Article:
Government says Colonial Pipeline has not shared data on hack
The Department of Homeland Security’s top cyber agency said Tuesday that it has not yet received important technical information from Colonial Pipeline regarding the crippling hack that led it to shut down a key fuel pipeline last week.
Acting Cybersecurity and Infrastructure Security Agency (CISA) Director Brandon Wales told the Senate Homeland Security Committee at a hearing that Colonial Pipeline did not reach out to his agency and that CISA was brought in by the FBI to deal with the breach.
“We received information fairly quickly in concert with the FBI. Right now, we are waiting for additional technical information on exactly what happened at Colonial so that we can use that information to potentially protect other potential victims down the road,” Wales said.
While he said he does not believe Colonial would have contacted CISA if the FBI hadn’t looped in his agency, Wales said he expects the company will be forthcoming with the data surrounding the hack.
“We have had historically a good relationship with Colonial as well as the cybersecurity firms that are working on their behalf. We do expect information to come from that, and when we have it, we will use it to help improve cybersecurity more broadly.”
Wales added that it is “not surprising” that CISA has not received the information given that it is “fairly early,” noting that the hack took place just days ago.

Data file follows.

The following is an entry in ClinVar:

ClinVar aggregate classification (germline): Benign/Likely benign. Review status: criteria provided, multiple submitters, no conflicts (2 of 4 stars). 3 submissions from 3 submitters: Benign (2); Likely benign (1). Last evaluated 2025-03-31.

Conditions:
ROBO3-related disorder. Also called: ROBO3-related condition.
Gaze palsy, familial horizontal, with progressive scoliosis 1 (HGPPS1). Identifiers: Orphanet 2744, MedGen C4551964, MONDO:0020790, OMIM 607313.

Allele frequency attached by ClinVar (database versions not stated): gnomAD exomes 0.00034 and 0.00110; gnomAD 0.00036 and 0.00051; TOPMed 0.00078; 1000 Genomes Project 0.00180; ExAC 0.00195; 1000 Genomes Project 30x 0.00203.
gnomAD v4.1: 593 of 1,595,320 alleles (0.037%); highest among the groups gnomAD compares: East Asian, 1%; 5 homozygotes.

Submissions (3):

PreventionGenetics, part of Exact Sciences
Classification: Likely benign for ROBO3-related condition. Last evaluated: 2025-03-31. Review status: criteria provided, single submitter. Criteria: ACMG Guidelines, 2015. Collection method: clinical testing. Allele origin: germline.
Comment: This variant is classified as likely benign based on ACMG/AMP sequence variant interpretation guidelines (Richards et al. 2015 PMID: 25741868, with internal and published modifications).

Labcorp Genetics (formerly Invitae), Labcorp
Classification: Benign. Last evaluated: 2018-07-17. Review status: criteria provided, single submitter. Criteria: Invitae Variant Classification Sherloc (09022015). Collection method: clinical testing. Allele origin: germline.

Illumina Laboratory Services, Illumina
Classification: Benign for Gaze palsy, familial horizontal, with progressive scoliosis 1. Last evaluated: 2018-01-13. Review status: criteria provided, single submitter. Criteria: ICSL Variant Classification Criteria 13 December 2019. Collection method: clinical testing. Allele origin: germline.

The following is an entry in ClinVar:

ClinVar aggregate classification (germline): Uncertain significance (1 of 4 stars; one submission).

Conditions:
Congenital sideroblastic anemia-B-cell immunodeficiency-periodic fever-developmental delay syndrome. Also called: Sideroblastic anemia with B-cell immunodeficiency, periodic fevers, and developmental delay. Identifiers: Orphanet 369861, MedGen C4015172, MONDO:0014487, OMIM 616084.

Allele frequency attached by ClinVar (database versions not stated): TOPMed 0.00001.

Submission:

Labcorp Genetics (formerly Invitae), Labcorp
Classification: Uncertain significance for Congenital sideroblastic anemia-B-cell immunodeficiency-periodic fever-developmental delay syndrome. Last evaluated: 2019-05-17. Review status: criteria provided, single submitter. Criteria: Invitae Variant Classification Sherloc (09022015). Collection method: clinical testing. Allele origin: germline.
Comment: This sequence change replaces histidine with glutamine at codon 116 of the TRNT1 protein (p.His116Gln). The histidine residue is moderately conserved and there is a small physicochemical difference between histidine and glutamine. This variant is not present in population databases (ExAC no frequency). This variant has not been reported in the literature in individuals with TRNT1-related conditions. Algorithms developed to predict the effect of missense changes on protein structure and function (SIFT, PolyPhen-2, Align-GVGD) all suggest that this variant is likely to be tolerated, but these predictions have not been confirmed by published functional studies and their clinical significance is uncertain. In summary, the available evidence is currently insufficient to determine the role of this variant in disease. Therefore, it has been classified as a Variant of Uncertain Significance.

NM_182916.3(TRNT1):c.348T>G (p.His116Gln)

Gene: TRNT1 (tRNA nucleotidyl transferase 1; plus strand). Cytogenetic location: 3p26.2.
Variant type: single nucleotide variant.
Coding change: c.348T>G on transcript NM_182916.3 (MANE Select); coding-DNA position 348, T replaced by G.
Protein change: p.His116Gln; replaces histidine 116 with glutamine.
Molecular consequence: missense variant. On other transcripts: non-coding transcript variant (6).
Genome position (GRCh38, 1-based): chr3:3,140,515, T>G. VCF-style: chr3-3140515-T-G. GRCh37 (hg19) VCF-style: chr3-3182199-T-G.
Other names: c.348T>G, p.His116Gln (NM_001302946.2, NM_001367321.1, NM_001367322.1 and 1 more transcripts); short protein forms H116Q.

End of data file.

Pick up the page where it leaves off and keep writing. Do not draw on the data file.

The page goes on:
Colonial Pipeline, which funnels refined gasoline and jet fuel from Texas to New York, first said in a statement late Friday that it was closing 5,500 miles of pipeline in an attempt to contain the breach. The hack targeting the company is not believed to have obtained data on Colonial’s operations, but the pipeline was shuttered in an attempt to contain the damage.
The energy company transports 2.5 million barrels each day, supplying fuel from the Gulf Coast to New York Harbor and many of the Empire State’s major airports. The FBI confirmed Monday that criminal ransomware gang DarkSide is believed to be responsible for the hack.
The nation is already on edge over cyber intrusions after an attack by Russian intelligence operatives targeting SolarWinds and another hack by Chinese agents against Microsoft. Those attacks focused on data retrieval but created opportunities for operatives to target physical infrastructure in the future.